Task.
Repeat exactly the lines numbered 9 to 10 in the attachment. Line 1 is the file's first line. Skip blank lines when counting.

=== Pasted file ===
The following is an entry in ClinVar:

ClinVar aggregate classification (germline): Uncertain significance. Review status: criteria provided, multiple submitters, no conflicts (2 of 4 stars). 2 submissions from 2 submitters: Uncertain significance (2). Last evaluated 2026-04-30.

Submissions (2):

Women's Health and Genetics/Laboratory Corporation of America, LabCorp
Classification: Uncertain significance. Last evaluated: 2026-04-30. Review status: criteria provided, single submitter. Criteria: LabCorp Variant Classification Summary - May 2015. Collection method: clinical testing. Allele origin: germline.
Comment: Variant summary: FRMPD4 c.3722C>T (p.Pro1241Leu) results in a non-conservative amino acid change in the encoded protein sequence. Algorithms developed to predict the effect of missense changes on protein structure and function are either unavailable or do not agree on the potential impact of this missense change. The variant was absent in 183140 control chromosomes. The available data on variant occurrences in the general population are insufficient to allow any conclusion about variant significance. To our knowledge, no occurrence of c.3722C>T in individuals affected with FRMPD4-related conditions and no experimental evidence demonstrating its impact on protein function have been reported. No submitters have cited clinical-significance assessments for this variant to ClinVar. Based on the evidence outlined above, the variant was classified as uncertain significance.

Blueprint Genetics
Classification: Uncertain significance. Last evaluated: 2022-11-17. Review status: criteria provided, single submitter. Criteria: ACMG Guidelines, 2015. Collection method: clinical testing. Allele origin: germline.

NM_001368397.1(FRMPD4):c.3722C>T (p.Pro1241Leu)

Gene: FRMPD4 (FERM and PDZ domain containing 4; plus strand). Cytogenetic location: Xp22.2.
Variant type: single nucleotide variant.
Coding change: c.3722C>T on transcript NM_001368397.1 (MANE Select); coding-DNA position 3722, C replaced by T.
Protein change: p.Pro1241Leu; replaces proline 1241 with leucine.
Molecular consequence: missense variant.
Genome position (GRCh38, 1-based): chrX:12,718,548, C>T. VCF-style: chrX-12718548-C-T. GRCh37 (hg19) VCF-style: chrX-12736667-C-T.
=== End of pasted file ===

NM_001368397.1(FRMPD4):c.3722C>T (p.Pro1241Leu)

Gene: FRMPD4 (FERM and PDZ domain containing 4; plus strand). Cytogenetic location: Xp22.2.